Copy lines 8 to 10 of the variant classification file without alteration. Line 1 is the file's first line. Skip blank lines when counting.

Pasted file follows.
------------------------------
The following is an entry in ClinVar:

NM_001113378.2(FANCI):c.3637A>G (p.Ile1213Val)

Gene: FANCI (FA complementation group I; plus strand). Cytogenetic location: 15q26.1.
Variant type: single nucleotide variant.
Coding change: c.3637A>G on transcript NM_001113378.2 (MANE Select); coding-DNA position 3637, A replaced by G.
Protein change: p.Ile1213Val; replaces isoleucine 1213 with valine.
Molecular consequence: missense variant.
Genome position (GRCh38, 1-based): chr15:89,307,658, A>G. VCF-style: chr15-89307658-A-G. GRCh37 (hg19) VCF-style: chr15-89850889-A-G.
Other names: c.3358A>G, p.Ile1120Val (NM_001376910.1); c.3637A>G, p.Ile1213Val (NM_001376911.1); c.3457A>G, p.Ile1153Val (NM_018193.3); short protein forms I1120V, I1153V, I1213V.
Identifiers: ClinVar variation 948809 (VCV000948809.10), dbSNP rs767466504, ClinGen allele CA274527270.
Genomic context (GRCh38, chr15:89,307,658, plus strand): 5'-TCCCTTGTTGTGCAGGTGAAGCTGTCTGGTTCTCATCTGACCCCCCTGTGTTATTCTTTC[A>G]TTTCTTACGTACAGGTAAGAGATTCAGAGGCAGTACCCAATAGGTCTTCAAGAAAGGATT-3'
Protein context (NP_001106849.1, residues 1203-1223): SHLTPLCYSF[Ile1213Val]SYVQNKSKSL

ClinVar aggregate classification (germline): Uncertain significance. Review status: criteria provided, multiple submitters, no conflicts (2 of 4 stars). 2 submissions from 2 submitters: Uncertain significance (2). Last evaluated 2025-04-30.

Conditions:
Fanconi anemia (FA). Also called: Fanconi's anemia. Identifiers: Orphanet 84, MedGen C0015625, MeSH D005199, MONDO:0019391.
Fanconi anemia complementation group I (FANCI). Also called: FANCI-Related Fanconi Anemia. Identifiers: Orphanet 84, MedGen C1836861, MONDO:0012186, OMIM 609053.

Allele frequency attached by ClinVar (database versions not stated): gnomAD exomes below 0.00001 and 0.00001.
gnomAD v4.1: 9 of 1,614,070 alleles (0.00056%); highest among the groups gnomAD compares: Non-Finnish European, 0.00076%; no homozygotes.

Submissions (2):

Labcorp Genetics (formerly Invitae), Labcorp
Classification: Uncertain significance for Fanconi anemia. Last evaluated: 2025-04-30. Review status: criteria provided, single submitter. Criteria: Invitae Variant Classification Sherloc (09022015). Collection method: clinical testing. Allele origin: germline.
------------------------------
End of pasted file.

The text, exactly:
Genome position (GRCh38, 1-based): chr15:89,307,658, A>G. VCF-style: chr15-89307658-A-G. GRCh37 (hg19) VCF-style: chr15-89850889-A-G.
Other names: c.3358A>G, p.Ile1120Val (NM_001376910.1); c.3637A>G, p.Ile1213Val (NM_001376911.1); c.3457A>G, p.Ile1153Val (NM_018193.3); short protein forms I1120V, I1153V, I1213V.
Identifiers: ClinVar variation 948809 (VCV000948809.10), dbSNP rs767466504, ClinGen allele CA274527270.